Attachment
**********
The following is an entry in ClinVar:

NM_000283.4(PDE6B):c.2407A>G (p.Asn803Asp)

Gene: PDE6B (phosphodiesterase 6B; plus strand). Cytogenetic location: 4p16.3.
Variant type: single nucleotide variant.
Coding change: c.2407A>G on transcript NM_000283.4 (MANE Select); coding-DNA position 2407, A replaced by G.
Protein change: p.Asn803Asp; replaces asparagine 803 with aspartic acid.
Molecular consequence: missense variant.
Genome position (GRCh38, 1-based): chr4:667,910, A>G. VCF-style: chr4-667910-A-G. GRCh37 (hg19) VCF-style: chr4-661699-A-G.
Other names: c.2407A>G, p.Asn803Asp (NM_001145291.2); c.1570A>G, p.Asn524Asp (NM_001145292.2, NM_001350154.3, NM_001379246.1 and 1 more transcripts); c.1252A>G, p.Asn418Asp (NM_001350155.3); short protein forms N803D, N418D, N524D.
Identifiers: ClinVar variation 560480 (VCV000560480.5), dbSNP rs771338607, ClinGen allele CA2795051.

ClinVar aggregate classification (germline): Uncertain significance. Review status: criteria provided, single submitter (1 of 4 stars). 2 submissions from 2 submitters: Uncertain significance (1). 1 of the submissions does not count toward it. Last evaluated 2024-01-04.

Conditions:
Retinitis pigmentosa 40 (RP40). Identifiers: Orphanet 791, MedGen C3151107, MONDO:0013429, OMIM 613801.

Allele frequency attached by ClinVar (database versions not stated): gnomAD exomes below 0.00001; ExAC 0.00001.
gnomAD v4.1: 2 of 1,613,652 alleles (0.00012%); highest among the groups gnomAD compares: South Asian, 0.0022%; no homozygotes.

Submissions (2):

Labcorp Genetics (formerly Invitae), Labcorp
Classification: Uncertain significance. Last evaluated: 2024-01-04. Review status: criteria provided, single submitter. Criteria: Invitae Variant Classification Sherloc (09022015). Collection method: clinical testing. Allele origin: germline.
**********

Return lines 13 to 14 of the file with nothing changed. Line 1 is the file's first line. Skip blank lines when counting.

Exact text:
Retinitis pigmentosa 40 (RP40). Identifiers: Orphanet 791, MedGen C3151107, MONDO:0013429, OMIM 613801.

Allele frequency attached by ClinVar (database versions not stated): gnomAD exomes below 0.00001; ExAC 0.00001.